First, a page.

Canada is officially a bilingual country. In practice, though, there are few parts of Canada outside of Quebec where one can live a primarily francophone life. This probably won’t change. But Canada can and should aspire to be a more functionally bilingual country. That doesn’t have to mean large, divisive policy changes. A slight shift in attitude and some carrots, rather than sticks, could help reinvigorate bilingualism in at least some parts of the country outside of Quebec.
A recent report by Statistics Canada showed that the proportion of Canadians for whom French is the first official language spoken has fallen to 21.4 per cent from 22.2 per cent in 2016. Roughly 18 per cent of the Canadian population is English-French bilingual. Excluding Quebec, fewer than one-in-10 Canadians (9.5 per cent) are English-French bilingual – down from a peak of 10.3 per cent in 2001.
There is considerable variation in the proportion of bilingualism at the provincial level, ranging from 34 per cent in New Brunswick to 4.7 per cent in Saskatchewan. If we drill down to the census metropolitan area (CMA) level, concentrations of francophones exist in places like Moncton (32.6 per cent), Greater Sudbury (22.7 per cent), and Ottawa (14.9 per cent), while there are also pockets of French speakers in places like St-Pierre-Jolys, Manitoba (40 per cent), and Falher, Alberta (41 per cent).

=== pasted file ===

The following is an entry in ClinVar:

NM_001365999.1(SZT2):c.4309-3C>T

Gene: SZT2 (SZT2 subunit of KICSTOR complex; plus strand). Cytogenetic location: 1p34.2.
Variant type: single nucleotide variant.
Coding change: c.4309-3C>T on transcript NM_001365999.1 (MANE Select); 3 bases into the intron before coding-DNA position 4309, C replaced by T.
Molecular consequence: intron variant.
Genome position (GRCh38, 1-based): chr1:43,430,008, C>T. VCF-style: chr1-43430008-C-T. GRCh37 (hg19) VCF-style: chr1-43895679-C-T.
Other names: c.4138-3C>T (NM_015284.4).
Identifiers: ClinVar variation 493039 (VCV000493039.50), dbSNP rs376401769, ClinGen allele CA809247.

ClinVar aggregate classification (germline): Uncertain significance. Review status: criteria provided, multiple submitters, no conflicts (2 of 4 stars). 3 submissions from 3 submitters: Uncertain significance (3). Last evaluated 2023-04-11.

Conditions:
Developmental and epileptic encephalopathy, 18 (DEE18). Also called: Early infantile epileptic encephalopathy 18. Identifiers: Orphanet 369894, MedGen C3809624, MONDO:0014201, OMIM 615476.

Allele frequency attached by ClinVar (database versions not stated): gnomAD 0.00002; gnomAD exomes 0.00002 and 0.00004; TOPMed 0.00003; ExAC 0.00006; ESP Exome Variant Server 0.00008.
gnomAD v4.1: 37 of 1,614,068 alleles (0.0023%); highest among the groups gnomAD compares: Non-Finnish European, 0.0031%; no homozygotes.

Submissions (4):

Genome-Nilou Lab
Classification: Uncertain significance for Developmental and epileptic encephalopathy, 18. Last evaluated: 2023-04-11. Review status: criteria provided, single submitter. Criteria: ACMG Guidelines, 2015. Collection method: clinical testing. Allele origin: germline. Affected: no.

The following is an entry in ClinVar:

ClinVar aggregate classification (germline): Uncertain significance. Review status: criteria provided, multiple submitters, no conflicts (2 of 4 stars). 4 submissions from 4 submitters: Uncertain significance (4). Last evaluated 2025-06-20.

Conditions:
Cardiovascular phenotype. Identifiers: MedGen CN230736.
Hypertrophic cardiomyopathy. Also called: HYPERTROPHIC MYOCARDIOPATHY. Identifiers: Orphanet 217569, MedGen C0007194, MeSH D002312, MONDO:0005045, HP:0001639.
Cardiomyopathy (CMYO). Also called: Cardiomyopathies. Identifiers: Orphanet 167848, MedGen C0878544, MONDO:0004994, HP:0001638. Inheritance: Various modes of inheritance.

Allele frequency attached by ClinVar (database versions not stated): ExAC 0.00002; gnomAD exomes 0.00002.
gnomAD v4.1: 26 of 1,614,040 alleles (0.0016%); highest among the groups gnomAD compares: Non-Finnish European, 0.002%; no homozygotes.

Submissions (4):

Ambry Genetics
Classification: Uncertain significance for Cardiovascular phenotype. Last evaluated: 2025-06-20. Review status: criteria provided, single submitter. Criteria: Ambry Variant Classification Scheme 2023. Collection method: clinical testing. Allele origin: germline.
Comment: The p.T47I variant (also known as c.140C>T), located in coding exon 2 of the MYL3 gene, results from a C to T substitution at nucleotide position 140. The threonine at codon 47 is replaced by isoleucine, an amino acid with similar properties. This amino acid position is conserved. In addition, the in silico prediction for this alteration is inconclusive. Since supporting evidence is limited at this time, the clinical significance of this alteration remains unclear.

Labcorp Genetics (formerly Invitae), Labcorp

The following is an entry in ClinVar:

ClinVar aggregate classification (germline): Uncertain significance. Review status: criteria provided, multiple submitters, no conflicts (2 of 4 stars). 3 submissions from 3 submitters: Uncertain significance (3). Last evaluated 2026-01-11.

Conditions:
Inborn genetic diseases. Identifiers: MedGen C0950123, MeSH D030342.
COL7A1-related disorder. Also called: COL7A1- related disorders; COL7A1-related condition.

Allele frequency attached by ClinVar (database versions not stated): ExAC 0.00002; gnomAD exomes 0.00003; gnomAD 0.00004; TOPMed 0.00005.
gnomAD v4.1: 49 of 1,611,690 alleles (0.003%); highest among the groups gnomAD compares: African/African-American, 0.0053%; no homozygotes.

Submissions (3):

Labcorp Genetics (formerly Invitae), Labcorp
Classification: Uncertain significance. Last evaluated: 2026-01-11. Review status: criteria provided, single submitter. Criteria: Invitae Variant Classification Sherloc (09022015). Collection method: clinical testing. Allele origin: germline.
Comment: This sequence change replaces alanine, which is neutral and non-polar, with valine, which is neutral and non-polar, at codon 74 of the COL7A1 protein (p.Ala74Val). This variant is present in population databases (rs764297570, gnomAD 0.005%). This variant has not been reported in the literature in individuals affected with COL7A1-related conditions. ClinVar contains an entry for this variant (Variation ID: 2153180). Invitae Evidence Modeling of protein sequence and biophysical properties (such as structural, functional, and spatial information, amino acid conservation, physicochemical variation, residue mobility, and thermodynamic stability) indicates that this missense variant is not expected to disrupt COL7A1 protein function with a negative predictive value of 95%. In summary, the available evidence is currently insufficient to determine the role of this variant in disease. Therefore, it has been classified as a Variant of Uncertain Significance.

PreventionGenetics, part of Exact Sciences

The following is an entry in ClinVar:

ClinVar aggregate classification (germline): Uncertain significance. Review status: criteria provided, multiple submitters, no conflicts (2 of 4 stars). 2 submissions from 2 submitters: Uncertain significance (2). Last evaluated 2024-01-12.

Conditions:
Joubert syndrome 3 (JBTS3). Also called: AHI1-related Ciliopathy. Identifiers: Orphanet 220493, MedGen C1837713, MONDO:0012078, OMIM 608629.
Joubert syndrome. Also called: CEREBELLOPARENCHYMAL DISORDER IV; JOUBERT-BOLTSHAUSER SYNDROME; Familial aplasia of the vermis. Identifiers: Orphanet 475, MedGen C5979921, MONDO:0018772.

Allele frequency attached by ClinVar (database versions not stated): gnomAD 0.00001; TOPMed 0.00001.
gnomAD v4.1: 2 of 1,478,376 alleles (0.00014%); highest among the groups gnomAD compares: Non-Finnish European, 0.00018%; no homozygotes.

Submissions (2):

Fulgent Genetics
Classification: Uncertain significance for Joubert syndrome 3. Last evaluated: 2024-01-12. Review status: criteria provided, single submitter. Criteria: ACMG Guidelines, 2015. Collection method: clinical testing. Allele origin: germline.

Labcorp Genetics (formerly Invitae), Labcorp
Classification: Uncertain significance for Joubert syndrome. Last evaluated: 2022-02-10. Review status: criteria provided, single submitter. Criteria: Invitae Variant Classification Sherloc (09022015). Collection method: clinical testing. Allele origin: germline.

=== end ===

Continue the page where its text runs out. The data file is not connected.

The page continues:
In short, while French language usage has declined outside of Quebec, there are some pockets of strength. More than 900,000 Canadians outside of Quebec have French as a first language.
Quebecers more pessimistic than ever about the future of the French language
Debates over the place of the French language in Canada are often centered around national unity, the rights of francophones and cultural preservation. While these are important considerations, they aren’t the only reasons to promote the French language across Canada. Many of these benefits fall into three buckets: human capital formation, mobility, and Canada’s place in the world.
Bilingualism doesn’t make you smarter, but it opens doors
Contrary to popular belief, bilingualism doesn’t necessarily make people smarter. A study conducted by researchers at the University of Western Ontario with 11,000 participants found no evidence that bilingualism is correlated with other mental skills. However, language skills open doors to other people, and they are easier to gain at a young age.
It’s far easier to learn French as a child and continue fostering those skills into adulthood rather than taking a crash course in French before travelling to Paris or applying for a job in Quebec City or with the federal government. Moreover, bilingual Canadians on average earn 10 per cent more than unilingual anglophones. Giving more Canadian children the opportunity to develop French fluency seems like low-hanging fruit.
Mobility is another consideration. Unilingual francophones in many respects live in a smaller country than anglophones. While there are pockets where they could plausibly function in their mother tongue, it would be hard to do so in Vancouver or Toronto – let alone Calgary or Saskatoon. This means that francophones have a far narrower range of opportunities than anglophones.
But this also works in reverse. Quebec is a large province, and Montreal is one of Canada’s biggest cities. Opportunities for anglophones can be hard to come by there, and not just because of public policy. If you can’t speak the language of business in a jurisdiction, it’s hard to get ahead. While many Torontonians might daydream about moving to Montreal’s much more affordable housing market, in practice many cannot.